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How Willis' Preseason Debut Compared to Other Drafted QBs

The Titans rookie ran the ball more than most, which was not necessarily a good thing in the eyes of his coaches.

NASHVILLE – Mike Vrabel has made it abundantly clear in recent days that he wanted to see rookie quarterback Malik Willis throw the ball more than he did in Thursday’s preseason opener against the Baltimore Ravens.

When Willis scrambled for 17 yards on the second play of the second half, Vrabel had seen enough. The Tennessee Titans coach called on veteran backup Logan Woodside, who played the rest of the way in the 23-10 defeat.

Willis, the third-round pick out of Liberty University, finished the night 6-11 passing for 107 yards with no touchdowns or interceptions. He also ran for 38 yards and Tennessee’s only touchdown on five attempts.

“I think there was some good and some room for improvement,” offensive coordinator Todd Downing said. “I thought he showed timing and accuracy in some throws, and then there were a couple where I’m sure he wished he had it back and pulled the trigger on a couple things.”

It was a performance of prominent highlights but one that also highlighted how much Willis must learn before he challenges Woodside for the spot as Tennessee’s No. 2 quarterback, let alone Ryan Tannehill’s status as the starter.

But how did it compare to others in the same situation?

Willis was the third of nine quarterbacks selected in the 2022 NFL Draft (Tennessee got him with the 86th pick) and eight of the nine saw game action on the first weekend of the preseason. The results were a mixed bag with some who clearly performed better than the Titans’ rookie and others who had a much more difficult time of things.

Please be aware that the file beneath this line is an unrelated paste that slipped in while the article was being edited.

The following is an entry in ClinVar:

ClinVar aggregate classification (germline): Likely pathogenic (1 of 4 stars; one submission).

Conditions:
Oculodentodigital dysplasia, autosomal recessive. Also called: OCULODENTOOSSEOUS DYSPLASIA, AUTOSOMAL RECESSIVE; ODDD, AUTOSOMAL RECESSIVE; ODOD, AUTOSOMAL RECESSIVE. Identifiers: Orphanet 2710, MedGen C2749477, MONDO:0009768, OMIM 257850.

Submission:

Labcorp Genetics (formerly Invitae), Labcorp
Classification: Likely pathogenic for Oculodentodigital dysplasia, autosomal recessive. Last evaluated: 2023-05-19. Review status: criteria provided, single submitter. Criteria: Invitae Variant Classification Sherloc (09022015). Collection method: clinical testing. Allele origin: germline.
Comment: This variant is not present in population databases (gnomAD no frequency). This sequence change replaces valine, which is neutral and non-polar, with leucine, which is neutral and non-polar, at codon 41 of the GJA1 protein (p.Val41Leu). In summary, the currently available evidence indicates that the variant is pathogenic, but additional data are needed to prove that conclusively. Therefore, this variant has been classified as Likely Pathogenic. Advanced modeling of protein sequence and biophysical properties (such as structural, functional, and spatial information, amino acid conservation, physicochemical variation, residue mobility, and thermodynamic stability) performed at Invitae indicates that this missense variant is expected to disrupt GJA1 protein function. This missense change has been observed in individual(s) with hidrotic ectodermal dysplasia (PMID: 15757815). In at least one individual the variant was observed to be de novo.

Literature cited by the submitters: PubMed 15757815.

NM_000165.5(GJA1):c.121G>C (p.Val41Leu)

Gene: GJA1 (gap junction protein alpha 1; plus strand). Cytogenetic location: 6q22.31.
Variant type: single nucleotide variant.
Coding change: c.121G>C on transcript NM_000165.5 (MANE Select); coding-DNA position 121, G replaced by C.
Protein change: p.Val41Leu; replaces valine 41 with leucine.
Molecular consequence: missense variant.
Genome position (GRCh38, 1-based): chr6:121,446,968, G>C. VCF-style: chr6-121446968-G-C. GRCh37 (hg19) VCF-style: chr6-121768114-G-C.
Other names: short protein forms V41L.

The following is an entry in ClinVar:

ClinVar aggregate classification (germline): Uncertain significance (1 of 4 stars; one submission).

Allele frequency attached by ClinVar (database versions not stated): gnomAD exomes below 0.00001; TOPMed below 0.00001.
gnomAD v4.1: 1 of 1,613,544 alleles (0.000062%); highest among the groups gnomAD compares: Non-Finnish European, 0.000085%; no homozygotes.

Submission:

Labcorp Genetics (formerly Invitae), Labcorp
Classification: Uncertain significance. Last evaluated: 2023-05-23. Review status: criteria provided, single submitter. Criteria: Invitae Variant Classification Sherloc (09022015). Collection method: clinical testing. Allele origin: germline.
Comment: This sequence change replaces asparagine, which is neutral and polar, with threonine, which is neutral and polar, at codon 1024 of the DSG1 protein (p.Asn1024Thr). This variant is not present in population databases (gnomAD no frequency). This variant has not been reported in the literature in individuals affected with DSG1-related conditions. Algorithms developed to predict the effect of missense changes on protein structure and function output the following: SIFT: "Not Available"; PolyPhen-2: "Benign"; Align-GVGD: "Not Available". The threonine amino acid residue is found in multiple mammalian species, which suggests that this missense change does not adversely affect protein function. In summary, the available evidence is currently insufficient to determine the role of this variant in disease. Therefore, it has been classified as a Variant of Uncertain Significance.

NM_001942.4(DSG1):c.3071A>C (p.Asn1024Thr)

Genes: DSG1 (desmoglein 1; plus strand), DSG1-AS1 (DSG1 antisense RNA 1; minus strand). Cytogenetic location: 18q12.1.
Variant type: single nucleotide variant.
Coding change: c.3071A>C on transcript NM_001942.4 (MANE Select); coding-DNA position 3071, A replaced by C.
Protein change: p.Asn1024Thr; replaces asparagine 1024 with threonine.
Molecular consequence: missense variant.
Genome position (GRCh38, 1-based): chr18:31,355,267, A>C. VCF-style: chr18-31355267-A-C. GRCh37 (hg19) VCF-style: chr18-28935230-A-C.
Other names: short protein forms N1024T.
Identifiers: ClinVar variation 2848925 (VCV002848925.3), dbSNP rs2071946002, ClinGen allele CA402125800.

Here are some of the particulars:

• Willis and Miami’s Skylar Thompson, a seventh-round choice, were the only ones to start for their respective teams. Thompson, however, played the entire contest and threw 28 passes (he completed 20), second only to New England’s Bailey Zappe (32 passes).

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• Willis was one of five who completed more than 50 percent of his throws. His average of 17.8 yards per completion – on the strength of a 48-yard connection with Racey McMath – was best among that group.

• Willis was one of three who did not throw a touchdown passes and one of seven who did not throw an interception.

• Willis’ five rushing attempts ranked second among the group as did his 38 rushing yards. His average of 7.6 yards per rush was third best. Atlanta’s Desmond Ridder, taken 12 spots ahead of Willis, topped him on all fronts.

• Willis was one of two who scored a rushing touchdown.

A rundown of the passing and rushing statistics from Week 1 of the preseason for the nine quarterbacks selected in the 2022 NFL Draft:

Player, TeamDraftedPassingRushing

Kenny Pickett, Pittsburgh

First round

13-15 95 yards, 2 TD 0 INT


Desmond Ridder, Atlanta

Third round

10-22 103 yards, 2 TD 0 INT


Malik Willis, Tennessee

Third round

6-11 107 yards,0 TD 0 INT

5-38, 1 TD

Matt Corral, Carolina

Third round

1-9 11 yards, 0 TD 0 INT


Bailey Zappe, New England

Fourth round

19-32 205 yards, 1 TD 1 INT


Sam Howell, Washington

Fifth round

9-16, 145 yards, 0 TD 0 INT

3-19, 2 TD

Chris Oladokun, Pittsburgh

Seventh round



Skylar Thompson, Miami

Seventh round

20-28 218 yards, 1 TD 0 INT


Brock Purdy, San Francisco

Seventh round

3-6 36 yards, 1 TD 0 INT


The expectation is that Willis will continue to see significant playing time throughout the preseason. Tennessee hosts the Tampa Bay Buccaneers on Saturday and then the Arizona Cardinals a week after that.

The hope is that he also will show improvement every time out.

“It’s a brand new system for any young quarterback who comes into the NFL,” quarterbacks coach Pat O’Hara said. “So, there’s a process there that you build on. Each day, we’re trying to get a little better at it.

“It’s a process and a patience level that I’m comfortable with.”